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Maximum ISO

edited February 20 Posted in » Nikon D5200 Forum
Just wondering what folks are using as max ISO (camera set to Auto ISO)? I've been using 6400 based on the theory that if I set it lower the D5200 will start shooting at slower speeds when it could have kept the speed up at a higher (and still clean) ISO. I have recorded a few images at 6400 (very low light,) and though acceptable, some noise was evident.

I'm thinking of dropping back to a max of 3200, but don't wish to if I can get cleaner images as I move higher up the ISO scale.

As always, thanks much in advance for your comments.

Comments

  • edited February 20
    I think you will have to test and decide what ISO is acceptable for what you're doing. I know on the D3200, I found that pictures of people indoors could be done at just about any speed with little objection, but telephoto shots of wildlife and macros, in which noise and edge degradation are immediately evident, became objectionable even at ISO 800 sometimes, and would rarely be worth doing at high ISO except as snapshots of the "look what I saw" sort.

    If you're doing social shots, concerts and the like, and especially if you're posting or printing small, 6400 is probably fine.

    The issue of shutter speed versus ISO is always pertinent, though. What I'd suggest here, mostly, is to keep an eye on what you're actually getting. Try lowering the maximum and use it that way for a while. If you find yourself needing faster shutter speeds, then up the ISO, but if you don't, then don't. If you're shooting with VR lenses, you can go pretty low in shutter speed without losing sharpness, and if speed is enough, it's enough. You'll always gain some noise and lose some dynamic range with higher ISO, so the lower you can get away with, the better. But a sharp noisy shot is better than a blurred quiet one, so you're really going to have to experiment to find the best compromise.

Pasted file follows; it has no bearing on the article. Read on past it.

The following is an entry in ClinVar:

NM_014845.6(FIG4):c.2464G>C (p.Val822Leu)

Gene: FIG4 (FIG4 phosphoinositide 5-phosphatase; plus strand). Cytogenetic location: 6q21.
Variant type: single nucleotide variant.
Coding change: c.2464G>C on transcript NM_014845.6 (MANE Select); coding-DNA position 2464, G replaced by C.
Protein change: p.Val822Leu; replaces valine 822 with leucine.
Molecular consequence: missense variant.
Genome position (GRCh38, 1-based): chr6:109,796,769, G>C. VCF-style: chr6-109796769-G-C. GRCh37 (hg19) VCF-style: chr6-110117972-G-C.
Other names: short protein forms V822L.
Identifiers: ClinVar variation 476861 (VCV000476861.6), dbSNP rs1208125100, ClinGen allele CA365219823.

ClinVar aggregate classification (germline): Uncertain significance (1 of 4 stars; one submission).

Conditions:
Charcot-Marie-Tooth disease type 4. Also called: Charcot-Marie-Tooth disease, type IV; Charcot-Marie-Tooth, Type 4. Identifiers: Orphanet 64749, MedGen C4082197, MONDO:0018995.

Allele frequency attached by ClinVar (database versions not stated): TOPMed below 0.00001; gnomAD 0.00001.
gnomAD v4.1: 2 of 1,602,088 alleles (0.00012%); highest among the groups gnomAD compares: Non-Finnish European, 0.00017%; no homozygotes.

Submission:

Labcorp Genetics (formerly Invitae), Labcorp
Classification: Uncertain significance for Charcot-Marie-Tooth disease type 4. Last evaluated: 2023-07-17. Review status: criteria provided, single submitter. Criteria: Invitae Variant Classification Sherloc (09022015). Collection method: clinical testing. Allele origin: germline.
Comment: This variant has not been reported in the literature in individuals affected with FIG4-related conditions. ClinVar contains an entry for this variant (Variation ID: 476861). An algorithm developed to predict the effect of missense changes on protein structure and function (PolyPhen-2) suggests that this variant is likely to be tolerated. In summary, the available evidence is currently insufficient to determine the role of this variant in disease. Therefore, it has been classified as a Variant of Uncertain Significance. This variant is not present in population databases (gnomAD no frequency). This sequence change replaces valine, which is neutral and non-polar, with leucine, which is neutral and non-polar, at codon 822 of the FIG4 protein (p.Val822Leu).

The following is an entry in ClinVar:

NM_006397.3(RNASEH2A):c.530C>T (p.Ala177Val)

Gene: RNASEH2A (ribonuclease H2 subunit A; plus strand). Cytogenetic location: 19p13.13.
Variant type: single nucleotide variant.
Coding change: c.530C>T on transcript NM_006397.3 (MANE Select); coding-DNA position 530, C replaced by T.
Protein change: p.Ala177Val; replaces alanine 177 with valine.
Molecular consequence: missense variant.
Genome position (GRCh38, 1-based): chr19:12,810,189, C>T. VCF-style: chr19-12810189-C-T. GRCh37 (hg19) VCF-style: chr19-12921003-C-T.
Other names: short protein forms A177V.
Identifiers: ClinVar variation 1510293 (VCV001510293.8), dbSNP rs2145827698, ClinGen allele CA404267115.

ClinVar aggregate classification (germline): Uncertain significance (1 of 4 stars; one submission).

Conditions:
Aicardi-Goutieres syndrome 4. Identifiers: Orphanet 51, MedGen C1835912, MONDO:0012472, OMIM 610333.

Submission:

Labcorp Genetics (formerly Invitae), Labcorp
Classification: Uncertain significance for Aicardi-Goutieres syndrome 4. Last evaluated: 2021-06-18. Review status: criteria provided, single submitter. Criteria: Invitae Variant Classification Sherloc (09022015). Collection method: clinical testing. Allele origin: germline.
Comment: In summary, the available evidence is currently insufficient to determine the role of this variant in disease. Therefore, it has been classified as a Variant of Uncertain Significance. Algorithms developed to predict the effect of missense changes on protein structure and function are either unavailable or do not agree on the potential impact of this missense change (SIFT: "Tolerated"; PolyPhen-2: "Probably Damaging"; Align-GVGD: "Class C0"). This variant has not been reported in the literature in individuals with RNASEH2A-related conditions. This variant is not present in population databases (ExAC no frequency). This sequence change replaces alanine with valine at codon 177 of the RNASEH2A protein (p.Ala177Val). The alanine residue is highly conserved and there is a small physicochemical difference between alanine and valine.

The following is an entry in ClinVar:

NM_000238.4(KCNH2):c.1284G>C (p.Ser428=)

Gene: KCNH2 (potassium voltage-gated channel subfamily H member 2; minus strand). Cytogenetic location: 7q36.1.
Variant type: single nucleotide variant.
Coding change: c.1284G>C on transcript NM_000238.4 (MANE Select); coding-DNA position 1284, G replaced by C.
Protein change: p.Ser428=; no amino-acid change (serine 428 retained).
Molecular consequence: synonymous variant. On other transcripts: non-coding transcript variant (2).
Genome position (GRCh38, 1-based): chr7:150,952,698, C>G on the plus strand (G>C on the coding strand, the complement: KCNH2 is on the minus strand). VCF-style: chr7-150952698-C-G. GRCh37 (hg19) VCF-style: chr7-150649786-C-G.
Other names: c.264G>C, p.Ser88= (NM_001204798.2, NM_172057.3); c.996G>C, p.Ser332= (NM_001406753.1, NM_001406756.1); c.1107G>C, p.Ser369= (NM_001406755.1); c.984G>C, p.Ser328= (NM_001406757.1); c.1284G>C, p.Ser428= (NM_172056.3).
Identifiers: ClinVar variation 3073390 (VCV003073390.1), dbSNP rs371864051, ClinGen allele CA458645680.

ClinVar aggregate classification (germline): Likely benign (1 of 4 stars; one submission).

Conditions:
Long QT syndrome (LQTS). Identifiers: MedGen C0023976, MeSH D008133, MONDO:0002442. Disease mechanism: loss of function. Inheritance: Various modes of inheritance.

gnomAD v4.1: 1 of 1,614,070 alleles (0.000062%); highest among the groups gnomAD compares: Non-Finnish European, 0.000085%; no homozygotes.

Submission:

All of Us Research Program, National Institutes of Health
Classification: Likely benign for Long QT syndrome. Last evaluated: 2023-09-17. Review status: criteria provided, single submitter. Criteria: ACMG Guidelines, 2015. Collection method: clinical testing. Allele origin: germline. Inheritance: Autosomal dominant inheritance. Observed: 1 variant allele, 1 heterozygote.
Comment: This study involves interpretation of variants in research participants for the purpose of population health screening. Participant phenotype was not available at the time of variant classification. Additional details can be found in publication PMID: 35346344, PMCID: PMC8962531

I solve the problem by not using auto ISO at all, since it's so easy to change on the fly. I shoot most of the time in Aperture priority mode, and if the shutter speed looks low, I just raise the ISO as needed.

    I don't know whether the D5200 shares with the D3200 an annoying undocumented feature, but here it is and you should keep it in mind:

    When you set a maximum ISO, and then set auto ISO, the maximum cannot be overridden without turning off auto ISO. In other words, if you set max of 3200, you cannot on the fly decide that 6400 would be better and set it. The camera shows your choice, but the shot will occur at or below the max set. If you turn off auto ISO altogether, all speeds are available, but you can't set the auto at a low range and then override it when needed, unless you go to the menu and shut auto off.

    This, by the way, does not occur with the D7100, so since the D5200 is between the two, I don't know for sure whether it applies. It's completely undocumented for the D3200.

    I also don't know just how easy it is to change ISO on the D5200. On the D3200, it's one of the easiest things to get used to, if you assign it to the Fn button, and I long ago got used to using it as a routine exposure control.


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